Do you attempt to keep a consistent set of rules for supernatural elements across your works?

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Nether

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Obviously this would be an issue in a shared setting, but more generally do you try maintain the same abilities and limits for supernatural elements in your works? And does it bother you when an author or other creator doesn't stick to a set of rules across his works?

I ask partly because I'm trying to figure out how consistently I want to handle certain elements, but also because that was one of the things that really drove me crazy about Netflix's "Haunting" shows (Hill House & Bly Manor).
 

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Nope and nope. Unless it's the same setting/world. Otherwise, each setting is unique and doesn't need to conform to any other setting.

I kinda get bored if an author keeps rehashing the same world, just filing off the serial numbers and painting the chassis a different colour. If I've read it once, I don't want to read it again.
 
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frimble3

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As a reader, I would be put right off if you wrote several books in the same universe, (characters, setting, etc) and the rules were always different. Unless, perhaps, it was explained beforehand? They are monsterhunters, they go to different cultural groups or countries, and in each place or belief system the rules are different. They may or may not be prepared, but at least they go in knowing things will be different.
No "It's a vampire, throw garlic at it! Aaargh, it's eating the garlic! This cannot be!"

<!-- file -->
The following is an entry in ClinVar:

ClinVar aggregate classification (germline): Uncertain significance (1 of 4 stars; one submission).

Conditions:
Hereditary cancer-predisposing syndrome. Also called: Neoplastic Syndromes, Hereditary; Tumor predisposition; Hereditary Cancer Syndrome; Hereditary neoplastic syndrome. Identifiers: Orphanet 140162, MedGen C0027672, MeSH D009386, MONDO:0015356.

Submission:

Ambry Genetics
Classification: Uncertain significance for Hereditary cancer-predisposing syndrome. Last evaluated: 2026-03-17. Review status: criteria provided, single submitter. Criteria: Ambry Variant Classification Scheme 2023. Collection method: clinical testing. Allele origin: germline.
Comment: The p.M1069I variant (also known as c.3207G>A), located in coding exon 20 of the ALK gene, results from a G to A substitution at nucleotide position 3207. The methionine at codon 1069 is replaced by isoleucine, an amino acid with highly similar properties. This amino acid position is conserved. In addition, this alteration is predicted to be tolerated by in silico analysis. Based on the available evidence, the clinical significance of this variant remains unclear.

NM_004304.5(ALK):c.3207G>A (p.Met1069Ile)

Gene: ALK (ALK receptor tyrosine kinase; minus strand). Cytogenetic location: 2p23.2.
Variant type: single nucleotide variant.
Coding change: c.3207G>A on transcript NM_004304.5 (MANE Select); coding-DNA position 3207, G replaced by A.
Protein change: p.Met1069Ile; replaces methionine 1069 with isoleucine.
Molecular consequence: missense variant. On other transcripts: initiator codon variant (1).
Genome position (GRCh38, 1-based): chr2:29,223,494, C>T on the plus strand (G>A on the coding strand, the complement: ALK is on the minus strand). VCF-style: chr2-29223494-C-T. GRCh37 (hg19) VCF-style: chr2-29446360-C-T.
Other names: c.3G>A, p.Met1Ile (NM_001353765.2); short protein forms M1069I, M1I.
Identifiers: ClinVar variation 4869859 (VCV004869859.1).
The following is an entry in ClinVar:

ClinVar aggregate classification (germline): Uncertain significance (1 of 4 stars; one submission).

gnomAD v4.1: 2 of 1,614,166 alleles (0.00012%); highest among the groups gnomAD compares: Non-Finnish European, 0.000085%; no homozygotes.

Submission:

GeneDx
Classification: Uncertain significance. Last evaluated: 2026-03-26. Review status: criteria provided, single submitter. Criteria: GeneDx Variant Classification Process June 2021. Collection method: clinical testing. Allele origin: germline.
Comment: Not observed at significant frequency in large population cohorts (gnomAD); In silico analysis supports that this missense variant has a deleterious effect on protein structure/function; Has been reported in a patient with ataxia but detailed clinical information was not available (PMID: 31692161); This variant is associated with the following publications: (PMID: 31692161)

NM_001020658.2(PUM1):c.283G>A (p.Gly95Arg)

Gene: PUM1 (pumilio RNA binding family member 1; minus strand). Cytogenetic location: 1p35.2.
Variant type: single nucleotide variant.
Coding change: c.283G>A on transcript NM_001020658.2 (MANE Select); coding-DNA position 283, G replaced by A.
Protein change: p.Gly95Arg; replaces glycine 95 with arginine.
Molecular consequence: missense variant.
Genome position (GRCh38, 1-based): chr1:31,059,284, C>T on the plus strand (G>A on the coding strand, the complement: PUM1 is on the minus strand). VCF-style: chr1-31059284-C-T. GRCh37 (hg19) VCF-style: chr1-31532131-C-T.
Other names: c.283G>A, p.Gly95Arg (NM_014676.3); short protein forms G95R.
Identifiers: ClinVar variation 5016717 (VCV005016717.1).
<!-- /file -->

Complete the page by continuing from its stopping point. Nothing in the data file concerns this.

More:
If the stories are standalones, I'm fine with each haunted house being a whole new game.
 

The Second Moon

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I personally think that if the "rules of the supernatural" are the same in different series then either the writer ran out of orignal ideas or their two works are secretly linked.
 
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Calla Lily

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As a reader, I would be put right off if you wrote several books in the same universe, (characters, setting, etc) and the rules were always different. Unless, perhaps, it was explained beforehand? They are monsterhunters, they go to different cultural groups or countries, and in each place or belief system the rules are different. They may or may not be prepared, but at least they go in knowing things will be different.
No "It's a vampire, throw garlic at it! Aaargh, it's eating the garlic! This cannot be!"

If the stories are standalones, I'm fine with each haunted house being a whole new game.
Reminds me of the original Fright Night: Roddy McDowall holds a silver crucifix in Chris Sarandon's face. Sarandon grabs it and nothing happens. McDowall is flabbergasted. Then Sarandon says 'You have to have faith for this to work on me.'

Supernatural critters and hunters in my books have some different rules and abilities: series keep to their set of rules. Standalones get their own rules.
 

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I think if the rules were the same throughout different works, I'd get bored of the same thing.
 

Maryn

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For me, it depends on whether the works are set in the same world. Whether it's the same time and place, some of the same characters, or completely different, the rules of magic, of physics, of the supernatural, should not change.

But if you set each work in its own world, there's no reason for consistency.

I've very much enjoyed Robin Hobb's multiple trilogies set in the same world but from very different viewpoints and experiences. The nature of the supernatural gets clearer with each one.

Maryn, avid reader
 

JJNotAbrams